We know that many Bar/Bat Mitzvah Celebrations have gotten way out of hand. Thousands have seen Rabbi Wolpe’s Washington Post article “Have we forgotten what Bar Mitzvahs are about?” although fewer may have read the Rabbi’s apology for what some have said was an angry tone.
Beyond the materialistic approach that some of these affairs take and the message it sends, there is another consequence of the Bar/Bat Mitzvah years, regardless of how ‘over the top’ and excessive the extravagance is.
That is the social rejection experienced by those that are left out, not invited—not considered ‘worthy’ of sharing the celebration.oii
The ones who aren’t ‘cool’ enough to be invited or who aren’t in the ‘in’ group.
The ones who get a sick, stinging feeling when finding out they’re one of the few kids who won’t be going to what should be a communal celebration of a life cycle event.
It is a Jewish experience within a Jewish context that leaves scars. This awful irony does not escape them.
During the Bar/Bat Mitzvah years, we would want them to feel wanted, accepted, and comfortable and instead they experience an extreme version of the already intense adolescent social pressures.
One parent told me that his son told him he was ‘never going back to that place’ referring to the synagogue that he felt failed him by allowing such obvious exclusionary behavior.
Here they are, ostensibly learning Jewish values, (B’tzelem Elokim, Kavod HaBriut, Tzniut, and many others) with a huge chasm between learning these values and what they’re actually experiencing in their lives…within the community of a synagogue no less.
How sad. We certainly make a lot of effort to make other environments fair (no scores in Little League?).
Can’t we figure this one out? Although the scenario above does not happen in every single synagogue, I know that you know it happens often enough for us not to ignore it.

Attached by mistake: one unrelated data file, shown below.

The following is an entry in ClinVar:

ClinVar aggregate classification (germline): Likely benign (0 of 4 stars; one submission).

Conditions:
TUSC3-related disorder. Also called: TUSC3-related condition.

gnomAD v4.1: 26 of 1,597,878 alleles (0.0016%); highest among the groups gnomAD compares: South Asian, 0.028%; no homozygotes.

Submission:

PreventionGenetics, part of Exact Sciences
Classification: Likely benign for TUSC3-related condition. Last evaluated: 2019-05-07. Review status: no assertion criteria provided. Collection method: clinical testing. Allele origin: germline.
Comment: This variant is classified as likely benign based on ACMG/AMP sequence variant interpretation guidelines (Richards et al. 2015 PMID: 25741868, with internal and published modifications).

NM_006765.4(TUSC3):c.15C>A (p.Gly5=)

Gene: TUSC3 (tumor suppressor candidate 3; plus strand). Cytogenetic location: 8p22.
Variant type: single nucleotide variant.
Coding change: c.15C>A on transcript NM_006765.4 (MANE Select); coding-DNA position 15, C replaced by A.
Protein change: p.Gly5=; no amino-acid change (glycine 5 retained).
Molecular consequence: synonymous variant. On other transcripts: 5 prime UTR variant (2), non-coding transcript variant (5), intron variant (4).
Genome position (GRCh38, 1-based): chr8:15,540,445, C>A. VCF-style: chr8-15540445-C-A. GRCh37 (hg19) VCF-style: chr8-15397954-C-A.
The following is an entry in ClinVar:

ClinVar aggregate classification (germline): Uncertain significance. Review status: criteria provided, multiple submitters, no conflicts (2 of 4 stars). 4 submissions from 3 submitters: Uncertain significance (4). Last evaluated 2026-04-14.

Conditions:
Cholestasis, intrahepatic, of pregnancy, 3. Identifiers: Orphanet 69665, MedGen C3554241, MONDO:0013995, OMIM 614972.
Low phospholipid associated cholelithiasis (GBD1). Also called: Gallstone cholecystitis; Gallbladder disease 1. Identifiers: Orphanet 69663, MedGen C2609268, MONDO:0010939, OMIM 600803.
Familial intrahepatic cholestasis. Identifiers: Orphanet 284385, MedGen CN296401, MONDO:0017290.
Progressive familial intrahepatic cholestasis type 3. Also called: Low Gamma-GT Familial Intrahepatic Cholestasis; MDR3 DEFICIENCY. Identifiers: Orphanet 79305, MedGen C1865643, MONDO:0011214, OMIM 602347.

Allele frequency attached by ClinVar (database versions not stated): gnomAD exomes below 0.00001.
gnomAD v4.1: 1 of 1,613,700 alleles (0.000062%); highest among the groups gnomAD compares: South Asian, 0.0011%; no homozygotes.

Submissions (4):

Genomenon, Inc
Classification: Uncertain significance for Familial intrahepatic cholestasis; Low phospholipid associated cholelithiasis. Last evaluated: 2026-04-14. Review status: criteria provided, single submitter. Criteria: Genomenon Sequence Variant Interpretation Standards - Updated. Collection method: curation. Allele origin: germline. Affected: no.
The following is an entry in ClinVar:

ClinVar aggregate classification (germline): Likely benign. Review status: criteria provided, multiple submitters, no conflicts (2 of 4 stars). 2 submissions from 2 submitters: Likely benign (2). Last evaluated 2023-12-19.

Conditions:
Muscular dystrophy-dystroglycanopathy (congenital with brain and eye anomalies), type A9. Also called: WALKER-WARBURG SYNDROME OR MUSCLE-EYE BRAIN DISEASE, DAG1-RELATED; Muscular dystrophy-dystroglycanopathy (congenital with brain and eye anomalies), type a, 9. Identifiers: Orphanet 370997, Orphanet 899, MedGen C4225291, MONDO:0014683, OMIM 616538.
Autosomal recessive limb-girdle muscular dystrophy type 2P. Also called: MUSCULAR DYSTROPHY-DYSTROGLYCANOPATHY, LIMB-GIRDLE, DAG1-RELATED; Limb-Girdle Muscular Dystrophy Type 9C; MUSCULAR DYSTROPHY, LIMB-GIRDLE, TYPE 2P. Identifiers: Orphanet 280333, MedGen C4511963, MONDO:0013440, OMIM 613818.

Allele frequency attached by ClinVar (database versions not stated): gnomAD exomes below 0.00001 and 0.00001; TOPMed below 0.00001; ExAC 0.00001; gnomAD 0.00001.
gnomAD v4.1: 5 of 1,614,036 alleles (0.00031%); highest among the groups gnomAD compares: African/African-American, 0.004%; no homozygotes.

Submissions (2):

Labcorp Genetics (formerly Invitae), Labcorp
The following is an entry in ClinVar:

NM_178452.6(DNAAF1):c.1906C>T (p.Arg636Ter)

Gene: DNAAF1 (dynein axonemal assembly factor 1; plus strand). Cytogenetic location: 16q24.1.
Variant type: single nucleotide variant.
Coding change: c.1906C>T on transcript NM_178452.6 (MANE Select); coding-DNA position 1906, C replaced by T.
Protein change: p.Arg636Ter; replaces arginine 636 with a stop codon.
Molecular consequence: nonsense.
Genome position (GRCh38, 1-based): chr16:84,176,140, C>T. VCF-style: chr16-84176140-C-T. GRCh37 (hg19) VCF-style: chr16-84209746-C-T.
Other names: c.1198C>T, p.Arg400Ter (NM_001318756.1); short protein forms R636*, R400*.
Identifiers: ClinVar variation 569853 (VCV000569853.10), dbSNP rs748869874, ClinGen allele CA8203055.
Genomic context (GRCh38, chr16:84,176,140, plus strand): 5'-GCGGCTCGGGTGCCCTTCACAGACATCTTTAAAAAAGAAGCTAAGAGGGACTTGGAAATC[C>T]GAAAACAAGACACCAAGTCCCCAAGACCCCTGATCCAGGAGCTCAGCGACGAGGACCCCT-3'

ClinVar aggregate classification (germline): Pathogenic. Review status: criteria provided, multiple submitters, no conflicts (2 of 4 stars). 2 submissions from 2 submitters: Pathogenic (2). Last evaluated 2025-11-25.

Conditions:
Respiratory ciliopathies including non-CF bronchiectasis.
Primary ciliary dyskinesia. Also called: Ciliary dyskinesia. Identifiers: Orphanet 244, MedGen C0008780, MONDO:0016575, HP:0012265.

Understandably, making rules and not allowing free choice in this area is extremely tough, but in not choosing to set policies, we are choosing and allowing our highly impressionable teens to be victims of this socially isolating experience.
And it’s just a shame that some teen’s experience of a Jewish religious rite becomes a place where popularity plays out.
With some effort, these issues might be solved in some creative ways. Our teens, at least in a Jewish environment, deserve a safe haven from some of the most painful social experiences of adolescence.
Quick, let’s think of some alternatives:
1. We go back to the ‘old-fashioned’ ways, and truly make this opportunity a communal experience.…held in the synagogue with the entire synagogue community plus friends and family included. Expensive? Not when done without the glitz and glamour.
2. Have all the families agree to invite everyone, no matter what type of celebration.
3. Discuss the social implications of this event with the teens, making it part of the supplementary school curriculum.
4. Families celebrating in that year agree to donate monies into a joint fund, and hold a celebration for everyone in the class at an agreed-upon time.
5. Raise awareness of this issue at parent education opportunities.
Do you have creative ways of dealing with this issue? I’d love to hear what some synagogues have worked out, I’m sure so many parents and Jewish educators would love to have some options. Please respond and share.
Photo credit: Wikipedia